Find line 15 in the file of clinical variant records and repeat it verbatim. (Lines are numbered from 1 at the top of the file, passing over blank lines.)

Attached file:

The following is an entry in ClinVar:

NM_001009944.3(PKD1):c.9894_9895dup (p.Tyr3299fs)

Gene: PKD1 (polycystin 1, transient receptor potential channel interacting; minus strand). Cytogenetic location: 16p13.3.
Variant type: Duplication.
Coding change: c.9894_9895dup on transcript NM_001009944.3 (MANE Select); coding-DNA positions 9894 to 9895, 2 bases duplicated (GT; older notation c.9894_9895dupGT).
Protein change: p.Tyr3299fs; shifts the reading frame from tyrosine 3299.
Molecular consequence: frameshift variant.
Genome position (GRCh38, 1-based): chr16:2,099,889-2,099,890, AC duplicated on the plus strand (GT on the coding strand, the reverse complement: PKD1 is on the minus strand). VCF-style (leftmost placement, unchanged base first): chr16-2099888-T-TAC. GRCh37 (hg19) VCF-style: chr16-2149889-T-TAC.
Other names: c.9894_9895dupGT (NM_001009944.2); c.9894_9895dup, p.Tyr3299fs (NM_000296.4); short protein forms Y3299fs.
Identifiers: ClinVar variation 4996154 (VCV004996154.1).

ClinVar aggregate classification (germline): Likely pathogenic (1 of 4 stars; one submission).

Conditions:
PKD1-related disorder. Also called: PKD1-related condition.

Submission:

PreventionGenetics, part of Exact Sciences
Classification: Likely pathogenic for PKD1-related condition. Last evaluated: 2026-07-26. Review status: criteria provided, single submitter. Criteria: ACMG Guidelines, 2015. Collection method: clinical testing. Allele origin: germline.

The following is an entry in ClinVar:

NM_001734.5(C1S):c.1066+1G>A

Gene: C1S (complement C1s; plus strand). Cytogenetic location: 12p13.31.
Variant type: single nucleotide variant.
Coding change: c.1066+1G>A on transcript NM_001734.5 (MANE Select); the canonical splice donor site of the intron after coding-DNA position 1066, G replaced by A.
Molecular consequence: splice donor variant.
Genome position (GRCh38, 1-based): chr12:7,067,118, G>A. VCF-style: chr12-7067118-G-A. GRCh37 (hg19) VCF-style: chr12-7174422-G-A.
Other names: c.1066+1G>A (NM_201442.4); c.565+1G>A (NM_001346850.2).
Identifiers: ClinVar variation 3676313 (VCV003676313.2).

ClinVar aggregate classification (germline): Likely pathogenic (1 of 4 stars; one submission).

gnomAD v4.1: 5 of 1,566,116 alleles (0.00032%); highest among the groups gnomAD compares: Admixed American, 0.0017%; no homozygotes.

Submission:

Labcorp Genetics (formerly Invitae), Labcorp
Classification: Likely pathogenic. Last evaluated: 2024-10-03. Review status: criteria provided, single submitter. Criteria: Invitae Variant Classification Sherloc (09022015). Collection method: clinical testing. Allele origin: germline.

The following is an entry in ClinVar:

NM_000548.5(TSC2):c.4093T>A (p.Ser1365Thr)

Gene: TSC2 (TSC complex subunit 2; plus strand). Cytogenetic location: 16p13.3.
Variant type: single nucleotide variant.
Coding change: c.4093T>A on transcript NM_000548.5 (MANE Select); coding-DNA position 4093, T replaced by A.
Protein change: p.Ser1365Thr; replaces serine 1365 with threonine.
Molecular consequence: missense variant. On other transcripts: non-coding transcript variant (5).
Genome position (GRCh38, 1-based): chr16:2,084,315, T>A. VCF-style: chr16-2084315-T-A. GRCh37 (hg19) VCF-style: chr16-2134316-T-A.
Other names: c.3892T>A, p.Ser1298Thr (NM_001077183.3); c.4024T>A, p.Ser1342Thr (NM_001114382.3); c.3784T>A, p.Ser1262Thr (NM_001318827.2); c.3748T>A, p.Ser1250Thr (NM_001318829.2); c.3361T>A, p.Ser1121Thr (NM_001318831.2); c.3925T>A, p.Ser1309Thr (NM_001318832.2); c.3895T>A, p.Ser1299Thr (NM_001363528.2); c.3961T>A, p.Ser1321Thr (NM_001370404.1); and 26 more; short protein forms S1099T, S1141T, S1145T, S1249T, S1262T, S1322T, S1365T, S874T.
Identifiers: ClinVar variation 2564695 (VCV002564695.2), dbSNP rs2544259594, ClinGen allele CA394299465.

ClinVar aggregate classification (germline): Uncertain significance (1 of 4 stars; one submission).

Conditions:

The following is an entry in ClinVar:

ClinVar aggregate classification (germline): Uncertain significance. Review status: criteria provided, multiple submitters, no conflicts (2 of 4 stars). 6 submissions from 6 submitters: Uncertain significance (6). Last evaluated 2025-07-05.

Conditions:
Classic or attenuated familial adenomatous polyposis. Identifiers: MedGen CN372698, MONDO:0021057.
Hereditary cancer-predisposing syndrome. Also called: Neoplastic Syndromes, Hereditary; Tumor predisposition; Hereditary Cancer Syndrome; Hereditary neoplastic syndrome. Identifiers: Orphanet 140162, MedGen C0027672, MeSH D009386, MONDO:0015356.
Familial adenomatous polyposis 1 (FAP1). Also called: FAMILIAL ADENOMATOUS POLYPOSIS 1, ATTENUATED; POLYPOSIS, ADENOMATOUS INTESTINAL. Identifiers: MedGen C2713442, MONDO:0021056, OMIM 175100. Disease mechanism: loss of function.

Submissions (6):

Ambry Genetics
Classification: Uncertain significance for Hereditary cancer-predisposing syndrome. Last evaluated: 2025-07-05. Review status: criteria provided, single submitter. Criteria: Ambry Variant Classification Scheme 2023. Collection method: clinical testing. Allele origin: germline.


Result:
PreventionGenetics, part of Exact Sciences